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Dr Karen Martin
Reviewed by Dr Karen MartinReviewed on 19.10.2023 | 2 minutes read

Dandruff is caused by dead skin cells falling off your scalp, which can be seen as white-grey flakes on your scalp, in your hair, and sometimes on your clothes. It can cause symptoms of an itchy scalp. It is very common and not linked to hair cleanliness, although more flakes may build up with the less you wash your hair. Dandruff is a type of seborrheic dermatitis that also causes a red, greasy, flakey rash over the nose and cheeks.

In the majority of cases, dandruff can be treated at home. Extreme weather conditions, such as when hot, cold, or dry, may cause dandruff, and stress can worsen the condition in some people. Dandruff is not contagious.

Doctor’s advice

Next steps

If you are suffering from dandruff, we would recommend using an anti-dandruff shampoo regularly for one month. Your local pharmacist can advise you on which one to choose and how to use it.

Healthwords pharmacists' top tips

As a dry scalp is the start of dandruff, moisturizing the scalp is the basis of treatment. There are many dandruff shampoos that can help to improve the hydration of the scalp, while gently cleansing and exfoliating the dead flaky skin. They should be used regularly to prevent dandruff.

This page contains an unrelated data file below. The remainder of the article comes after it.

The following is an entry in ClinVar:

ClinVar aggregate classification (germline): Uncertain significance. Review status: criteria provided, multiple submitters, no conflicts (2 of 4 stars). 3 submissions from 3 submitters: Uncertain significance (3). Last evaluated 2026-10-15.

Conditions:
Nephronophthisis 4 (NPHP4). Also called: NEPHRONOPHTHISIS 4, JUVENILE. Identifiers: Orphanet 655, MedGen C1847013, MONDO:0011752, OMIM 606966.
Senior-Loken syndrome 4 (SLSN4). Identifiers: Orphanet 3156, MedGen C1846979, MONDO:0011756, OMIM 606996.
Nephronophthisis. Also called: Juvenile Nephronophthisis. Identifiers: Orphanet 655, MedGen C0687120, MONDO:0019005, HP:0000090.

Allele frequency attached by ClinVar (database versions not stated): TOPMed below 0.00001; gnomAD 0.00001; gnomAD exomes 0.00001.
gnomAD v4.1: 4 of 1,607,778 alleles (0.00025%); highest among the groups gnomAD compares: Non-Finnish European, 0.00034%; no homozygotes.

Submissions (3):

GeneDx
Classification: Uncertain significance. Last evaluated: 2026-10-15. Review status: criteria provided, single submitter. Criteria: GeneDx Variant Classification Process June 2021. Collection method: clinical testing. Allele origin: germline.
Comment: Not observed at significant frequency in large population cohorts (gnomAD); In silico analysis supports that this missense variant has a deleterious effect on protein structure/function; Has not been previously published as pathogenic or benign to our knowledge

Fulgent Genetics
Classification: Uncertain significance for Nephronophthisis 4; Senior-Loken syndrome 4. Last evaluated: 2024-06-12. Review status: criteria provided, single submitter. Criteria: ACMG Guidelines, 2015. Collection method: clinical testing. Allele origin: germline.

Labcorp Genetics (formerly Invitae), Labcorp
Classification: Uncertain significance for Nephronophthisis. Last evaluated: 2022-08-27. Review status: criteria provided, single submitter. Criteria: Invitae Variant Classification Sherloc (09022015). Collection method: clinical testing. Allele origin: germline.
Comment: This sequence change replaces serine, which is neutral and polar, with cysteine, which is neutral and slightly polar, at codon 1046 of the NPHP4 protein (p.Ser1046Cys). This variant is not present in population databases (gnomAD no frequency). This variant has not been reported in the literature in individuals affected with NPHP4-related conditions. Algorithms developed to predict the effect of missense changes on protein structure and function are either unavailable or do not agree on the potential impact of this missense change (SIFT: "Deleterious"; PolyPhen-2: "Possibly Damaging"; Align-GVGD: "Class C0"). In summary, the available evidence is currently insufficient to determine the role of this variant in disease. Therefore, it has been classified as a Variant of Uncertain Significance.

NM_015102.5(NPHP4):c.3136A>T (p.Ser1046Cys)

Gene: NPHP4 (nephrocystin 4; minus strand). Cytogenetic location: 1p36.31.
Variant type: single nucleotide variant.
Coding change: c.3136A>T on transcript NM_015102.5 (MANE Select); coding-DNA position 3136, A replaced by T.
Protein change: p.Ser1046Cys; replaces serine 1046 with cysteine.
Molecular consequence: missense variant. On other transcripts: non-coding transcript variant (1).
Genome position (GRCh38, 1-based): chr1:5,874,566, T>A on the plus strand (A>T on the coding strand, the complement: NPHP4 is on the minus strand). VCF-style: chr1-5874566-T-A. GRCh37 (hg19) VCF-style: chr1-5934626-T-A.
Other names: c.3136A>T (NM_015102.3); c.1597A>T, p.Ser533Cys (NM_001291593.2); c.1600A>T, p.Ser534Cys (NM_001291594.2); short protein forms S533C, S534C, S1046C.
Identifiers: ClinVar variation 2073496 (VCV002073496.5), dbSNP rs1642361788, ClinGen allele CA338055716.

Some people use oils to help hydrate the scalp alongside a shampoo treatment. Rubbing in olive oil or coconut oil will help to hydrate the scalp, and you'll also nourish hair roots to improve overall hair health. Try to apply daily if your scalp is particularly dry, or at least two to three times per week.

Dandruff usually presents as dry white flaky patches or debris on the scalp and hair, and possibly a dry powder on the shoulders of clothes. It doesn't usually cause redness. If your scalp has red or very irritated scaling, particularly around the back of the head or nape of the neck, you may have a different condition, such as a fungal infection or psoriasis, so you should see your doctor to confirm the diagnosis, and suggest the right treatment.

When should I see my doctor?

You should book a routine visit with your doctor if you have used the anti-dandruff shampoo recommended by the pharmacist for one month and have seen no improvement or if your scalp is red or sore.

The doctor will ask you about your medical history and examine your scalp in order to look for signs of other skin conditions or skin irritation that might be causing the dandruff symptoms, such as eczema.

Am I fit for work?:

You are fit for work if you have dandruff.

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This article has been written by UK-based doctors and pharmacists, so some advice may not apply to US users and some suggested treatments may not be available. For more information, please see our T&Cs.
Dr Karen Martin
Reviewed by Dr Karen Martin
Reviewed on 19.10.2023
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